THE LOWDOWN

How important are online reviews to your business?

Whenever I start prospecting a new client, the first thing I do is Google stalk them. Not in a creepy way, only that I want to know who they are and what they do. I also want to know if they do it well. How they are managing reviews also gives me insight into how much they value their business.

Well managed reviews are the building blocks of your online reputation and they are important to your potential customers. Just last year Forbes published an article with research that showed 84% of online users trust an online review as much as a personal recommendation. A poorly managed online reputation could be the difference between your customer purchasing or not.

What is my online reputation?

Your online reputation is the public’s perception of you or your business formed from opinions or reviews found online. Created by the public, your reputation is the first impression a prospect gets when they find you online.

 

Managing Google Reviews

Is my online reputation genuine?

From my experience, the short answer is no. It is inevitable that even if your company is the best in the world at what it does, there is always someone that is going to say that it isn’t. Whether it is a personal agenda, an act of ‘revenge’, or just a case of mistaken identity, it is unlikely that 100% of what is said about you online is going to be true.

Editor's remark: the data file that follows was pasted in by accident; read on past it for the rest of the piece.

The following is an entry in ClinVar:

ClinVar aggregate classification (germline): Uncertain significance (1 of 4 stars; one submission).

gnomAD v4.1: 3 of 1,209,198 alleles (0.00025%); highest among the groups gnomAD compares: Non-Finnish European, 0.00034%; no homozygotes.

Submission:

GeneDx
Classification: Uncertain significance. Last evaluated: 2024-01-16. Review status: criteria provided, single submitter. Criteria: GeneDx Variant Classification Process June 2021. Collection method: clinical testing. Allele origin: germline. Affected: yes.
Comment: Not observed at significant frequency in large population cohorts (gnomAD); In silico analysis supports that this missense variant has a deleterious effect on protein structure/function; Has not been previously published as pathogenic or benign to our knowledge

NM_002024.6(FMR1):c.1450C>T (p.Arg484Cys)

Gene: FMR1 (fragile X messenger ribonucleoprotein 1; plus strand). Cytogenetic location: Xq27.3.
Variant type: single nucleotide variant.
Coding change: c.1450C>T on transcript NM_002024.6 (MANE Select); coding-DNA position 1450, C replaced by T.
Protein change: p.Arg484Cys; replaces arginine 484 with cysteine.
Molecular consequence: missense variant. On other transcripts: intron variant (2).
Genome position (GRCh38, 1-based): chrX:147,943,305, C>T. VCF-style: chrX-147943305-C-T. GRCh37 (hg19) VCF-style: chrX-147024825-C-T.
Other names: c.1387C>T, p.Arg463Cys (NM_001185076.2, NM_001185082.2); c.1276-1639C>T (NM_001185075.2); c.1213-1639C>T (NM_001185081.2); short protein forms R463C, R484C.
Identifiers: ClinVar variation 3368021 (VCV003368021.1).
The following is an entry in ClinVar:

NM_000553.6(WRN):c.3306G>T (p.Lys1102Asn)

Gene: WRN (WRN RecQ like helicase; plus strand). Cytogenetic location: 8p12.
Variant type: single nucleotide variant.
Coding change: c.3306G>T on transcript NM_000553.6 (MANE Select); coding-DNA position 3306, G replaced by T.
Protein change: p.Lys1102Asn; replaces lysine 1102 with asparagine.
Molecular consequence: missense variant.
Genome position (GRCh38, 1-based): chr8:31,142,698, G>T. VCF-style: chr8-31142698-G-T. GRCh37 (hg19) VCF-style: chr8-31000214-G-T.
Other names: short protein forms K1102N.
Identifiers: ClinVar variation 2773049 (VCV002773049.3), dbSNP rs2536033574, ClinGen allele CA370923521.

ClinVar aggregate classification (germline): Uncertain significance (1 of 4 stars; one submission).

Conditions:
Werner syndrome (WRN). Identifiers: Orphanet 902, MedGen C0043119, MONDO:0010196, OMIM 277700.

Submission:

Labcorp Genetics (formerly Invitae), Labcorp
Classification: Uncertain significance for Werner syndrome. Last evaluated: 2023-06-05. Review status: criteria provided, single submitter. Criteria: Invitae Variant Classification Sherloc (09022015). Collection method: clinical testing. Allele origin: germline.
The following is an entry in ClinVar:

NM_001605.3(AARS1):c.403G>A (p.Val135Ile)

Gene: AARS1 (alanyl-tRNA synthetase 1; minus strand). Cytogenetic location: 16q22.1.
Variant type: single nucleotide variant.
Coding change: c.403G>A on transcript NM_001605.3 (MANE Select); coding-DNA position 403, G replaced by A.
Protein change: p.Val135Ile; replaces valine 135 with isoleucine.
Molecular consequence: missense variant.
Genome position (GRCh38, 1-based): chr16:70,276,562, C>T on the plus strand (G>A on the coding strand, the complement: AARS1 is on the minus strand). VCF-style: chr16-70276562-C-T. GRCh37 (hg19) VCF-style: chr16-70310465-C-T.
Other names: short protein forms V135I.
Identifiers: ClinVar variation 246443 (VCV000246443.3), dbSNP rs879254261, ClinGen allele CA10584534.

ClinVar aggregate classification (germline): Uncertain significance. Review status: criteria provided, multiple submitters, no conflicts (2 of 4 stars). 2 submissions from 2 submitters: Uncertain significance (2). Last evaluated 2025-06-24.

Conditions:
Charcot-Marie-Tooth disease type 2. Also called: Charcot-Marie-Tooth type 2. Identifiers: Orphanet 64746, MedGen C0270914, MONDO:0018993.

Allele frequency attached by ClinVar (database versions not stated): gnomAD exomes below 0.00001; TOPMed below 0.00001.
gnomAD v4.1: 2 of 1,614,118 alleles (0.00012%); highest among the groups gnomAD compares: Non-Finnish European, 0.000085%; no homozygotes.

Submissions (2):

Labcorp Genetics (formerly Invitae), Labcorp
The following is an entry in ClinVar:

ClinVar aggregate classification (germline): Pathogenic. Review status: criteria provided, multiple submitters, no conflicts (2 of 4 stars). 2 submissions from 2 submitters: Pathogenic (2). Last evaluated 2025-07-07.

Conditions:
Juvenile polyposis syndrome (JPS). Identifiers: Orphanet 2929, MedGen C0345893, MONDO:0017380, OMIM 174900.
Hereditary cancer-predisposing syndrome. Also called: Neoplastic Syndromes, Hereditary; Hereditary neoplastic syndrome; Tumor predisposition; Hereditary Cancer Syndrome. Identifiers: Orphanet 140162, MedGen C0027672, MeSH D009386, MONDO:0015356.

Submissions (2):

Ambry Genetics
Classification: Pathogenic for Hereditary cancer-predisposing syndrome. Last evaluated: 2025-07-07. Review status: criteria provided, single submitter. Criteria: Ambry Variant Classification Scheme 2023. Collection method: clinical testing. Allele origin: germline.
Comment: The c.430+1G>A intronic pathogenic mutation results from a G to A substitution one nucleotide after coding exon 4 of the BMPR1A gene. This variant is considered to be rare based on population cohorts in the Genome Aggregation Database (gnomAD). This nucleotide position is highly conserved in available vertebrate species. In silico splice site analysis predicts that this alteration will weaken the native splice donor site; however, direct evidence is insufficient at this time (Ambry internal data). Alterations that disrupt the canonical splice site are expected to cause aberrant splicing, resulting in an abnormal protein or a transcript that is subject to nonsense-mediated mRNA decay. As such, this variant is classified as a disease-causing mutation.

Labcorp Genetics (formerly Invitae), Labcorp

The good news though is that users are on to this and if you are managing reviews in the right you can even put a positive spin on bad feedback…

Do I need a 5-star rating?

As a general rule, as long as your rating is greater than 4 stars then you should be on the money. Having a few bad reviews online isn’t the end of the world. Customers understand that sometimes things don’t go to plan, and often when a negative rating review is read the user gets a better understanding of the issue.

That is why the most important thing is how you are managing reviews of a negative, and even of a positive nature.

Always respond, not for the sake of the reviewer, but for the sake of the person reading the review. You want to let them know that you take customer feedback seriously. It’s almost a product guarantee to the consumer because it gives them confidence that if something goes wrong for them, then they will get support from you.